Polk, in an interview with Dan Calabrese recounted in a WND guest column, confirmed Clinton wrote a brief arguing Nixon should not be granted legal counsel due to a lack of precedent. But Clinton deliberately ignored the then-recent case of Supreme Court Justice William O. Douglas, who was allowed to have a lawyer during the impeachment attempt against him in 1970.

Moreover, Zeifman claims Clinton bolstered her fraudulent brief by removing all of the Douglas files from public access and storing them at her office, enabling her to argue as if the case never existed.

Polk confirmed the Clinton memo ignored the Douglas case, but he could not confirm or dispel the claim that Hillary removed the files.

Zeifman said Clinton was hired to work on the investigation at the behest of her former law professor, Burke Marshall, who also was Sen. Ted Kennedy’s chief counsel in the Chappaquiddick case.

‘She conspired to violate the Constitution’

When the Watergate probe concluded, Zeifman said, he fired Clinton from the committee staff and refused to give her a letter of recommendation. She was one of only three people who earned that dubious distinction in Zeifman’s 17-year career.

Zeifman told Calabrese he fired Clinton because she was a liar.

“She was an unethical, dishonest lawyer,” Zeifman said. “She conspired to violate the Constitution, the rules of the House, the rules of the committee and the rules of confidentiality.”

Zeifman said Clinton collaborated with several individuals, including Marshall, special counsel John Doar and senior associate special counsel Bernard Nussbaum, who later became counsel in the Clinton White House. Their aim, he said, was the seemingly implausible scheme to deny Nixon the right to counsel during the investigation.

Nixon announcing his resignation to the nation Aug. 8, 1974

The Kennedy allies, Zeifman said, feared putting Watergate break-in mastermind E. Howard Hunt on the stand to be cross-examined by the president’s counsel. Hunt, according to Zeifman, had evidence of nefarious activities by President John F. Kennedy’s administration, including purportedly using the mafia to attempt to assassinate Cuban dictator Fidel Castro.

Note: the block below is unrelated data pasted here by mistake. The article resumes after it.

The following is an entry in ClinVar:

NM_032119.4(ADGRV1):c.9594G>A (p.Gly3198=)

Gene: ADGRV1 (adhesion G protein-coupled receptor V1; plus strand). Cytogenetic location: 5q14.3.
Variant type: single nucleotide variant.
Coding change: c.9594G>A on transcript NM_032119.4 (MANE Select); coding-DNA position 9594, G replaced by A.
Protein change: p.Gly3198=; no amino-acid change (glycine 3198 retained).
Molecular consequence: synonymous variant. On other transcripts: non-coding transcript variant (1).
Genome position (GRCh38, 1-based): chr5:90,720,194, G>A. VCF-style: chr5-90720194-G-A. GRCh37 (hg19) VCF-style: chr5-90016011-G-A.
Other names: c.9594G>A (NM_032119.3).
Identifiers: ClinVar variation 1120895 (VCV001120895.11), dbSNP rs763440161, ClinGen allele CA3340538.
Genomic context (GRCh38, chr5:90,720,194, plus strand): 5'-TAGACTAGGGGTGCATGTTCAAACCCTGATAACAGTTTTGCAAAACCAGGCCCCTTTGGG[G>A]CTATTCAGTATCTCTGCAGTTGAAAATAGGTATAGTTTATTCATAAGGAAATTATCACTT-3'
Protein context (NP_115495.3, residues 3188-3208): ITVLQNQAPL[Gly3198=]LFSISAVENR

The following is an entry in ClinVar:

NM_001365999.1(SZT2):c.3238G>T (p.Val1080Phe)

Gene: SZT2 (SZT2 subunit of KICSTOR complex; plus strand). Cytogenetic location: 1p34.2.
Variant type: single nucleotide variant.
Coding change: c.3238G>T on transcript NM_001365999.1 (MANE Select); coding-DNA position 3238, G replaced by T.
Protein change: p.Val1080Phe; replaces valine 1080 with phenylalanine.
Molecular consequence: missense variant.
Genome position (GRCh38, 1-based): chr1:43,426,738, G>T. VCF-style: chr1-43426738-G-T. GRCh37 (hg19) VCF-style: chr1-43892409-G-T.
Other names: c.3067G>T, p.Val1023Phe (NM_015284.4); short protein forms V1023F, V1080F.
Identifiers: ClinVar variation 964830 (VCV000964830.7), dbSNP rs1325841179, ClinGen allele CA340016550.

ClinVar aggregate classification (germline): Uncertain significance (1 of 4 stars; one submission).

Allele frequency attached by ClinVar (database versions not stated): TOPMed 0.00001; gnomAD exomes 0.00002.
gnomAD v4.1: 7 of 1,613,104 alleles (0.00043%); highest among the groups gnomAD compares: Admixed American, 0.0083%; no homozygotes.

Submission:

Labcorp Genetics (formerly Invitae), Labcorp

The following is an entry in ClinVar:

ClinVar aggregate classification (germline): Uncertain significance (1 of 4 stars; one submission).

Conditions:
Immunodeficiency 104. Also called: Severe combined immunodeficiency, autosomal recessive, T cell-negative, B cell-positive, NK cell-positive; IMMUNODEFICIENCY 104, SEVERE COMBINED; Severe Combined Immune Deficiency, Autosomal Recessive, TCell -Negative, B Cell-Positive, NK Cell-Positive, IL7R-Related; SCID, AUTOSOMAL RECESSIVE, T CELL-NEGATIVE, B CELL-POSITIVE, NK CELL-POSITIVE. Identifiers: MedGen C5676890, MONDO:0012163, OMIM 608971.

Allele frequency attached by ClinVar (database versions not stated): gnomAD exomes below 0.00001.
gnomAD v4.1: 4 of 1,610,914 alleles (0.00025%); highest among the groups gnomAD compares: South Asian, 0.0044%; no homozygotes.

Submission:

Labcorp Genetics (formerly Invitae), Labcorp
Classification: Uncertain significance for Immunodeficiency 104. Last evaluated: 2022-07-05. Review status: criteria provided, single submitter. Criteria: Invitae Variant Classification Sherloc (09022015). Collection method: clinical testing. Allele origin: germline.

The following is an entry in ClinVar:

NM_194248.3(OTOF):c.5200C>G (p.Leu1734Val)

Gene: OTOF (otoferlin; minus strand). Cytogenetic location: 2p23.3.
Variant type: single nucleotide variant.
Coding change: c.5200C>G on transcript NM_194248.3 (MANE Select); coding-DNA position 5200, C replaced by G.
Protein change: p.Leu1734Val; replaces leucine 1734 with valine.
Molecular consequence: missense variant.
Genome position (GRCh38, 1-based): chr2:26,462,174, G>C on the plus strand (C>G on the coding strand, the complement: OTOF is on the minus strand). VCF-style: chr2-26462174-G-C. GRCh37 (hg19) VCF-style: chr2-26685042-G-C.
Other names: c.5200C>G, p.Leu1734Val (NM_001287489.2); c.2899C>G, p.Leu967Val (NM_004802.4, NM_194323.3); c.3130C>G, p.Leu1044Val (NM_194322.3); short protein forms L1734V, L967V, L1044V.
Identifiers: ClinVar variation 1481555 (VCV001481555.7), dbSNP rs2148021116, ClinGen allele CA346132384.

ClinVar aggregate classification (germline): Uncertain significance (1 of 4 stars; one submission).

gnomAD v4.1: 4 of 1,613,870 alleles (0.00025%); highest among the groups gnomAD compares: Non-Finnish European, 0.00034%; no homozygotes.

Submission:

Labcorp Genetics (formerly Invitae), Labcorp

Polk regarded Clinton’s memo as dishonest because it tried to pretend the Douglas precedent didn’t exist. But, unlike Zeifman, he considered it more stupid than sinister.

“Hillary should have mentioned [the Douglas case] and then tried to argue whether that was a change of policy or not instead of just ignoring it and taking the precedent out of the opinion,” Polk told Calabrese.

But Zeifman argues that if Clinton, Marshall, Nussbaum and Doar had succeeded, House Judiciary members also would have been denied the right to cross-examine witnesses and denied the opportunity to even participate in the drafting of articles of impeachment against Nixon.

Polk recalls Zeifman told him at the time he believed Clinton’s primary role was to alert Marshall if the investigation was taking a turn against the Kennedys’ liking.

“Jerry used to give the chapter and verse as to how Hillary was the mole into the committee works as to how things were going,” Polk said.

Polk remembered some Democrat committee members, as well as nearly all the Republicans, were upset at the attempt to deny counsel to Nixon.

Zeifman said top Democrats, including then-House Majority Leader Tip O’Neill, believed Nixon clearly had the right to counsel.

“Of course the Republicans went nuts,” Polk said. “But so did some of the Democrats – some of the most liberal Democrats. It was more like these guys – Doar and company – were trying to manage the members of Congress, and it was like, ‘Who’s in charge here?’ If you want to convict a president, you want to give him all the rights possible. If you’re going to give him a trial, for him to say, ‘My rights were denied,’ – it was a stupid effort by people who were just politically tone deaf. So this was a big deal to people in the proceedings on the committee, no question about it.”